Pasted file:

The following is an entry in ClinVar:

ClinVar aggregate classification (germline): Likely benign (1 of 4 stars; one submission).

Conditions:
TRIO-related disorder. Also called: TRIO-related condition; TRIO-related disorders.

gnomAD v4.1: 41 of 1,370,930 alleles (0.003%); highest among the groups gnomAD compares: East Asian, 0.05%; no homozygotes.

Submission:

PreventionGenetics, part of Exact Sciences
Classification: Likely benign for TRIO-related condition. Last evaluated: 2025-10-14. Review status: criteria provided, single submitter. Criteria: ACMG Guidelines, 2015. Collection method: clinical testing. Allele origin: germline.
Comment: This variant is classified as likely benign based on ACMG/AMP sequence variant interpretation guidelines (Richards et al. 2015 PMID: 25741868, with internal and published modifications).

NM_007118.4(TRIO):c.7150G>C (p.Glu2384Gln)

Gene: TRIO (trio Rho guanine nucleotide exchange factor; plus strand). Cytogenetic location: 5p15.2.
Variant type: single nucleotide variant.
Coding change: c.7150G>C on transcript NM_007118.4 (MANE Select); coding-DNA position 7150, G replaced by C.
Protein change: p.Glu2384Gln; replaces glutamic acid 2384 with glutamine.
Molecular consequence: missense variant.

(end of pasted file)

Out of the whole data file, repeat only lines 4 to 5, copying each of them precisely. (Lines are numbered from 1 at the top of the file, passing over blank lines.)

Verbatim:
TRIO-related disorder. Also called: TRIO-related condition; TRIO-related disorders.

gnomAD v4.1: 41 of 1,370,930 alleles (0.003%); highest among the groups gnomAD compares: East Asian, 0.05%; no homozygotes.